Preamble: I'm studying for CCNA, but I'm jumping ahead a little to get my home internet coming in through a Cisco router. I understand the basic ideas but obviously not enough...
My current setup
I have a /29 subnet through ADSL, with a noname modem/router in a sort-of half bridge mode, followed by an OpenBSD box doing firewall and routing duties. Let's say my public network is 22.214.171.124/29.
The BSD box has a public IP, 126.96.36.199, on interface FE0 and uses the modem as default gateway (188.8.131.52).
The BSD box performs NAT overload with 184.108.40.206 for the internal network 192.168.0.0/24 on interface FE1 (192.168.0.1)
It also transparently bridges FE0 with FE2, allowing servers on that seperate network to have public IP addresses.
The benefit of that is it allows full firewalling of all traffic from FE0 to FE2 (and vice versa of course), so the servers with the public addresses are protected.
Finally, I have a seperate software router on a VMware ESXi host, connected to the public network (220.127.116.11, gateway 18.104.22.168) behind the BSD box. This runs pfSense and connects to one of those 'internet privacy' VPN services. It also performs NAT overload going out through that VPN, with the inside interface connected to the same 192.168.0.0 network as the BSD box. pfSense's address there is 192.168.0.2.
This allows me to configure a PC to go out through the VPN, instead of directly through the BSD box, by simply changing the PCs default gateway from 192.168.0.1 to 192.168.0.2.
That was all trivial to set up and works perfectly.
What I'm trying to do, and so far not succeeding
I want to replicate the above with my Cisco kit. I have an 1801, but am trying it all out on a 2811 first, with the outside connected into the 22.214.171.124 network behind the BSD box instead of an actual ADSL WAN interface. That way, I can play about without breeching my security, and don't keep losing my internet connection when I get it wrong. I am trying to put the inside interfaces (192.168.0.0 and 126.96.36.199) on VLANs on the remaining physical interface.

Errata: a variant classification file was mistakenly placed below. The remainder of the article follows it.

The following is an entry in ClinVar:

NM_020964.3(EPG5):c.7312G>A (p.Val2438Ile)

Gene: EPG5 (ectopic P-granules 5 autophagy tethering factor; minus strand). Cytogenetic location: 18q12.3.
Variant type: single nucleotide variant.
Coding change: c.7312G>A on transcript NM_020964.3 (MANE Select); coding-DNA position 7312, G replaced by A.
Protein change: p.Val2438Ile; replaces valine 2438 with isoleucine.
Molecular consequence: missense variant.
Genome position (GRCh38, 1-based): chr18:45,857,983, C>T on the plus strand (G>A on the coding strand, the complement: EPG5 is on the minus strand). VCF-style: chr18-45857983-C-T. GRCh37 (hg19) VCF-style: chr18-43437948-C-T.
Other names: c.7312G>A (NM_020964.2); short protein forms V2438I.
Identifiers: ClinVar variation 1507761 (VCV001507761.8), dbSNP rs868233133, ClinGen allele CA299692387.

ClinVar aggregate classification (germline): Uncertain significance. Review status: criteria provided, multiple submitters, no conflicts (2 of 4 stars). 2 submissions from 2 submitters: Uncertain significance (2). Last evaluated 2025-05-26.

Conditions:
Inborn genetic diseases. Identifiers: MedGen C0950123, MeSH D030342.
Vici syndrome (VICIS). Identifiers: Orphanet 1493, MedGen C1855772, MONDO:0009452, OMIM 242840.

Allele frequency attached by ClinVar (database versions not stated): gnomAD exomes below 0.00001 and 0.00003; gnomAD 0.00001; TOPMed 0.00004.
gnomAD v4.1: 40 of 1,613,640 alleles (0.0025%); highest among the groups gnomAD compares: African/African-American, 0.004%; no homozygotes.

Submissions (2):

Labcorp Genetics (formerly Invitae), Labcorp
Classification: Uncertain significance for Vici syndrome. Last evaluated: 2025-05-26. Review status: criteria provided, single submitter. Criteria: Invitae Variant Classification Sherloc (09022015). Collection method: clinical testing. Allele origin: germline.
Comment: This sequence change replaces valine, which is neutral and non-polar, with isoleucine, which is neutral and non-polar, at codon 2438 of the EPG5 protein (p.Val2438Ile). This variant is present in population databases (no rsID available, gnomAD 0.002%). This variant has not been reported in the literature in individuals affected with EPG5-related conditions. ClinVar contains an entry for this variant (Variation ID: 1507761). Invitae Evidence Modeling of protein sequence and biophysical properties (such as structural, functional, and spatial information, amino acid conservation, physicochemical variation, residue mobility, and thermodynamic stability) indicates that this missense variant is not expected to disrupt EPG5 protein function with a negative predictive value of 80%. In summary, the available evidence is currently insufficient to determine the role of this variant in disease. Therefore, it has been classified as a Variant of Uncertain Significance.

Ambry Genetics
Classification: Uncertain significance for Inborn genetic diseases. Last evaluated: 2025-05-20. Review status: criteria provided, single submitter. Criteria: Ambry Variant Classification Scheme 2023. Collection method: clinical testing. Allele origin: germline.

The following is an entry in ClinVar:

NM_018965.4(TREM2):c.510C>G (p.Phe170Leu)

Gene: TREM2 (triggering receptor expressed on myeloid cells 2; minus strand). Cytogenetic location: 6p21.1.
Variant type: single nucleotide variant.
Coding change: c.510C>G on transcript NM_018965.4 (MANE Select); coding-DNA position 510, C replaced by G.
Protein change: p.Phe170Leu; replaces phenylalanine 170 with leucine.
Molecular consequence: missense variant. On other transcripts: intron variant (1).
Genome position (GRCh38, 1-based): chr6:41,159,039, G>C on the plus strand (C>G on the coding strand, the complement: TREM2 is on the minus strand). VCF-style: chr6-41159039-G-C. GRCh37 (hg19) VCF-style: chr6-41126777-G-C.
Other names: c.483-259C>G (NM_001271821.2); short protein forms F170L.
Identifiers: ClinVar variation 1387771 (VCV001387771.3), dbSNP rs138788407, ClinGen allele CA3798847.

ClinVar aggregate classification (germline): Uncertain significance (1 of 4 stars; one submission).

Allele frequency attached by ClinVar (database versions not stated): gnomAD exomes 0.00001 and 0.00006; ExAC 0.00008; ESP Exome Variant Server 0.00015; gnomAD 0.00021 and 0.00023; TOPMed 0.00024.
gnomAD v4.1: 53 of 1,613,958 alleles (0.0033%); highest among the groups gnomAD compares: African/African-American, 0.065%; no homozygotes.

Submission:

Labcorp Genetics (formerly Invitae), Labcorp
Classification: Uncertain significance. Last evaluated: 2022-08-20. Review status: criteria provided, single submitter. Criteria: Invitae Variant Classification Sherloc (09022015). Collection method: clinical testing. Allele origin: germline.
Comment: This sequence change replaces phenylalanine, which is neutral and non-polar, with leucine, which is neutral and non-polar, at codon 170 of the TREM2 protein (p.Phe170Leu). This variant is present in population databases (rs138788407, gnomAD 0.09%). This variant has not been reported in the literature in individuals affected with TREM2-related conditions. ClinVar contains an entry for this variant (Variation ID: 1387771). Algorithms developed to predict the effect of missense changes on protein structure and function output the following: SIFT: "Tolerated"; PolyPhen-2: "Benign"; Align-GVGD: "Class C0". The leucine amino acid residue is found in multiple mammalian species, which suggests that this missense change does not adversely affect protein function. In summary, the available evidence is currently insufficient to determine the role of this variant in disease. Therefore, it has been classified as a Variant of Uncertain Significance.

Is it possible to do the above with a 2811?
Could anyone point me in the right direction? At least for the main NAT and bridging parts. I guess the VPN would need to be done on a seperate VLAN if done on the same router rather than having another IP address in the same network..
I've tried a few things. Getting NAT to work alone is easy, but I can't get the bridging to work. I've tried setting IRB and a BVI interface but simply lost connection to the outside interface. I'm not sure that is exactly relevent to what I want to acheive.
Any ideas folks? Am I heading in the right direction?
In the meantime, I'll keep playing...
Edit - Update:
This is getting to be a habit - I keep finding answers myself (after trying for ages) as soon as I ask for help.
I was doing it roughly correctly, the only thing I did differently this time was that I created the BVI (and tested it) before doing the NAT configuration. That, and I entered 'bridge 1 route ip' which I thought was done automatically by enabling irb. Anyway, this time it all worked. Nat and bridging, from one interface, out of another interface now in VLANs.
This is actually a pretty cool feature, i didn't even know it existed until I was looking for a solution to advertise a subnet (prefix in BGP talk), only if a certain condition existed. This is exactly what conditional advertisements does
j ai une question j ai achete un routeur cisco 887VA-k9 , je le configuré avec la configuration ci- dessous
si je le lier avec mon pc portable sur l un de ses ports directement ça marche toute est bien ( la connexion internet + m...
Attached policy provides CLI access to the Cisco 4G router over text messaging. Two files are in the attached .tar file:
2. PDF with instructions on how to load and use the .tcl file.